• all the above (and couple other things) completely opaque to the user.

Additionally, the goal of the library is to make simple things truly simple, and complex stuff bearable.

Usage

Single-file worker

A single-file worker is created by the worker function. As the name suggests, it should be defined in a separate file, with only the code that is necessary for it to do its job. It should be your default choice (over work + spawn pair), it has a couple of advantages:

  • it automatically handles isMainThread logic,
  • it automatically sets the script path for the worker,
  • has best IDE support - has generic type definition with god inference, thanks to having all logic in one place.

One disadvantage is that we cannot easily create an ad-hoc instance with different configs (different pool sizes or different shared data) - all is set up at once. In that case, you can use instructions from the next section.

Examples:

const { worker } = require("@arrows/worker")
const { writeFile } = require("fs")
 
/**
 * Fire-and-forget handler that does not return anything.
 * Could be used for processing and saving/sending non-critical data, etc.
 *
 * @param {number[]} payload - some data series
 */
const handler = (payload) => {
  const stats = {
    average: payload.reduce((a, b) => a + b) / payload.length,
    min: Math.min(...payload),
    max: Math.max(...payload),
    // ...other stats
  }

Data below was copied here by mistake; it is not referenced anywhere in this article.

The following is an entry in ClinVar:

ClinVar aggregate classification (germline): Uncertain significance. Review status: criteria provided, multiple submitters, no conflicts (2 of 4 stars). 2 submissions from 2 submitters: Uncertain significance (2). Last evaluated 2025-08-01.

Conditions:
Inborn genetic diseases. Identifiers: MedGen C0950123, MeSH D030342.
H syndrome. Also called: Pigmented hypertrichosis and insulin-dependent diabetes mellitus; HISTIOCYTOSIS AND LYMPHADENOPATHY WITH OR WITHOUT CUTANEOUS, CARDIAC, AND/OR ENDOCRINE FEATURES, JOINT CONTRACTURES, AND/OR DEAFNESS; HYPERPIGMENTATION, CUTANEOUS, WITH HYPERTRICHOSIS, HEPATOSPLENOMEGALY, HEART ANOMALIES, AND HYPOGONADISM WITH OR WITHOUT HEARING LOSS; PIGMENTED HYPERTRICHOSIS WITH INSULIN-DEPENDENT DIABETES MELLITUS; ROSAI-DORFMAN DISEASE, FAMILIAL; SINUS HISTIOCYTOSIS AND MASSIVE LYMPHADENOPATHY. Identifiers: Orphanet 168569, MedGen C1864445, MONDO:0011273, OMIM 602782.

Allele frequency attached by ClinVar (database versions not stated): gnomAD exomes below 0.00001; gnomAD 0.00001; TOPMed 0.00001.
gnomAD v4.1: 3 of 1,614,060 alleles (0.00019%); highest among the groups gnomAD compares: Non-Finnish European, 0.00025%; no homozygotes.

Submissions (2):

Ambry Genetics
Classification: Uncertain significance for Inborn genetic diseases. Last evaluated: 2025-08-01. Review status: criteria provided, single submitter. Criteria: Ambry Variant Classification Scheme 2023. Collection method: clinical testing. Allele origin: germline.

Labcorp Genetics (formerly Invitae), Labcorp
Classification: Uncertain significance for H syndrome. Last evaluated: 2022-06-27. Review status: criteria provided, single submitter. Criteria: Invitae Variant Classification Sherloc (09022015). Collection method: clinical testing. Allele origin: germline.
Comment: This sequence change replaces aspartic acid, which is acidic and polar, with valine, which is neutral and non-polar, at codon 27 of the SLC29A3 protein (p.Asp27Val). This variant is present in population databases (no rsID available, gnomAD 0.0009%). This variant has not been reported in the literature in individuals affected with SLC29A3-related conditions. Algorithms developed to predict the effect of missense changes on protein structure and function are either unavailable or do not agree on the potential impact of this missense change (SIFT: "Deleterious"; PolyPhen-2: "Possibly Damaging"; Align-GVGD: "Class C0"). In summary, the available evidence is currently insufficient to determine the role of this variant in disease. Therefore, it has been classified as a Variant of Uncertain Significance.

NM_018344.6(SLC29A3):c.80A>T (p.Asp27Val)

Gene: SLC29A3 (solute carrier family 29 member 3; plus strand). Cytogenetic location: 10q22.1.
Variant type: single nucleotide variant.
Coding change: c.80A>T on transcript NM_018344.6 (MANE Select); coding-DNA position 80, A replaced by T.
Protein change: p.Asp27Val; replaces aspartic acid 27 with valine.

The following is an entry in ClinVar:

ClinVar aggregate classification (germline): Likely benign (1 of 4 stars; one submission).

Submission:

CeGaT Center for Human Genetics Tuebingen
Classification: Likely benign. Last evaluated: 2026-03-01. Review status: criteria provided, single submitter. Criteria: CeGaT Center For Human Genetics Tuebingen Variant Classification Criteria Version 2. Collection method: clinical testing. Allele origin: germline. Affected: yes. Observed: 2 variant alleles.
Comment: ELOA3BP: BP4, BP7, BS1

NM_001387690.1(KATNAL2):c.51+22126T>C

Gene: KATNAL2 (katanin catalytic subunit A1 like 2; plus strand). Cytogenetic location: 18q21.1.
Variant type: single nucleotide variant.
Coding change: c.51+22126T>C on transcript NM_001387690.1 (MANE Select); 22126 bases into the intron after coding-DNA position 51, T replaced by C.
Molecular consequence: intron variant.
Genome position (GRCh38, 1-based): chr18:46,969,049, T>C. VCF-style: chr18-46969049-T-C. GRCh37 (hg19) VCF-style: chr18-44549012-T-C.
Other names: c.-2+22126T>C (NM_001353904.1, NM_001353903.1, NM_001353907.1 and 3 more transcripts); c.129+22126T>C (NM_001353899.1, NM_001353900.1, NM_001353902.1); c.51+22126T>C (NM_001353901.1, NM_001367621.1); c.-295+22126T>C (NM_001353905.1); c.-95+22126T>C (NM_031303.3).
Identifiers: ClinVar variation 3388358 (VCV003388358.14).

const fileName = `${Date.now()}.json`
  const data = JSON.stringify(stats, null, 2)
 
  writeFile(fileName, data, (error) => {
    if (!error) {
      console.log("Done!")
    }
  })
}
 
module.exports = worker(handler)
const myWorker = require("./myWorker")
 
const main = async () => {
  myWorker([1, 2, 3, 4, 5, 6, 7, 8, 9])
}
 
main() // -> "Done!"
 
/*
Generated file:
{
  "average": 5,
  "min": 1,
  "max": 9
}
*/

const { worker } = require("@arrows/worker")
const seedrandom = require("seedrandom")
 
/**
 * A good example of utilizing worker threads
 * - generating pseudo-random data.
 *
 * @param {Object} payload 
 * @param {string} payload.seed 
 * @param {number} payload.width 
 * @param {number} payload.height 
 */
const generateWorld = ({ seed, width, height }) => {
  const rng = seedrandom(seed)
  const map = []
 
  for (let i = 0; i < height; i++) {
    const row = []
    for (let j = 0; j < width; j++) {
      const tile = rng() > 0.7 ? "💣 " : "🌳 "
      row.push(tile)
    }
    map.push(row)
  }
 
  return map
}
 
module.exports = worker(generateWorld)
const myWorker = require("./myWorker")